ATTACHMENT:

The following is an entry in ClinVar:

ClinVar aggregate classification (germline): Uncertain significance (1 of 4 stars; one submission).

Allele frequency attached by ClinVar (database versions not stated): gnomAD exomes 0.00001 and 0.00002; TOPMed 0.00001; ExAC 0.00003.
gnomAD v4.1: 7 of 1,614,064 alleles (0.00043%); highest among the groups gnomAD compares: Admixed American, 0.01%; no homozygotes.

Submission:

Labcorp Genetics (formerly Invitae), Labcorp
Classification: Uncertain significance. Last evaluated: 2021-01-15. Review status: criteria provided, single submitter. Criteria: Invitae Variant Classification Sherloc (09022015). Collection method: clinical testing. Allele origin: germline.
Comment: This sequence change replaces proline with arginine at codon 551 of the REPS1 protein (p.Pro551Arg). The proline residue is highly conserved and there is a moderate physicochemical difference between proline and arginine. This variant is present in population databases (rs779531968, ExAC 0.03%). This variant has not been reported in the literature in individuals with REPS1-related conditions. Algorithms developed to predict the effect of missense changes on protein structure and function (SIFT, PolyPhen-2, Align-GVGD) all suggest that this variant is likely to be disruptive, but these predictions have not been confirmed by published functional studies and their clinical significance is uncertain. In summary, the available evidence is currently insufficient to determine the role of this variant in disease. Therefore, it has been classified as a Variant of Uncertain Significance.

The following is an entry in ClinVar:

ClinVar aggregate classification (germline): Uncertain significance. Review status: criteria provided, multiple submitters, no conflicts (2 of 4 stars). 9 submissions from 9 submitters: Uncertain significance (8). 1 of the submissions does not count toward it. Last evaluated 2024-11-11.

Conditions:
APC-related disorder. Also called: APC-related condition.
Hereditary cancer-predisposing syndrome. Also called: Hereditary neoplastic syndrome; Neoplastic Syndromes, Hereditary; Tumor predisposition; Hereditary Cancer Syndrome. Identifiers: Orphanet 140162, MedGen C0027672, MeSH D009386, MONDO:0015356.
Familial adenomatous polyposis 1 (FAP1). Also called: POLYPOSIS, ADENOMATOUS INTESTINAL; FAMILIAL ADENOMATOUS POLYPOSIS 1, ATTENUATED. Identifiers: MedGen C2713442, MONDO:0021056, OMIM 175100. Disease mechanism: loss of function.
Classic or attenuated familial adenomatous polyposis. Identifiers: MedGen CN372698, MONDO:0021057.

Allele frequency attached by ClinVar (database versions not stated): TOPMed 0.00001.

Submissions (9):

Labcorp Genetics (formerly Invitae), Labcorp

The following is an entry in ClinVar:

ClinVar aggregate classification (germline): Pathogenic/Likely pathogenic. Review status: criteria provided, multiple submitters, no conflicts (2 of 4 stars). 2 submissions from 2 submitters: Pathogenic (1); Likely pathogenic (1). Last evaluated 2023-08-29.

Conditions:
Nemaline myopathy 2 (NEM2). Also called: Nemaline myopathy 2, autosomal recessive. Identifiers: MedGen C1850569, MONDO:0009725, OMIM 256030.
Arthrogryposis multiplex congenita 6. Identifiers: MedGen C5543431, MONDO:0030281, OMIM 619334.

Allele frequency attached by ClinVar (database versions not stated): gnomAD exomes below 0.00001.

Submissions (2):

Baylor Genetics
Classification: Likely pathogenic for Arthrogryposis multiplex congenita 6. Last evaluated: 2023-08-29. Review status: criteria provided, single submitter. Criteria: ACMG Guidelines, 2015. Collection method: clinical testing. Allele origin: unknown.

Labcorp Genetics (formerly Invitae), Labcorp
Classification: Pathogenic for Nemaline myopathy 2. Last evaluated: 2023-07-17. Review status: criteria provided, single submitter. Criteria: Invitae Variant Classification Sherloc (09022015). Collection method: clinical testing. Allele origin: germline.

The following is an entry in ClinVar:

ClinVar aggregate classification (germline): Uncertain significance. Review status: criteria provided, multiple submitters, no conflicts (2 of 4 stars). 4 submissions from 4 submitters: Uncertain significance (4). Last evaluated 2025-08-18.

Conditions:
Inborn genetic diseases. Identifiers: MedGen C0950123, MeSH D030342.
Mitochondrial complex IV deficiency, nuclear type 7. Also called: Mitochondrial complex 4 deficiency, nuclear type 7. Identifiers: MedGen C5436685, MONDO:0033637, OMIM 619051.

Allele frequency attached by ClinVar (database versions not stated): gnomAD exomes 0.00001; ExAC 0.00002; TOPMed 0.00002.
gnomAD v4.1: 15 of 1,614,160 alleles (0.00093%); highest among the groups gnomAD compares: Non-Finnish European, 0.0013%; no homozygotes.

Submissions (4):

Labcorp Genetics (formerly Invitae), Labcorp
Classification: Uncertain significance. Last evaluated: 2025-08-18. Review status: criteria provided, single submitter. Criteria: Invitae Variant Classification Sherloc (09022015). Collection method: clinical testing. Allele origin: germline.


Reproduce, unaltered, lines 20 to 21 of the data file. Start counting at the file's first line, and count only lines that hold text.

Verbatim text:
ClinVar aggregate classification (germline): Pathogenic/Likely pathogenic. Review status: criteria provided, multiple submitters, no conflicts (2 of 4 stars). 2 submissions from 2 submitters: Pathogenic (1); Likely pathogenic (1). Last evaluated 2023-08-29.

Conditions: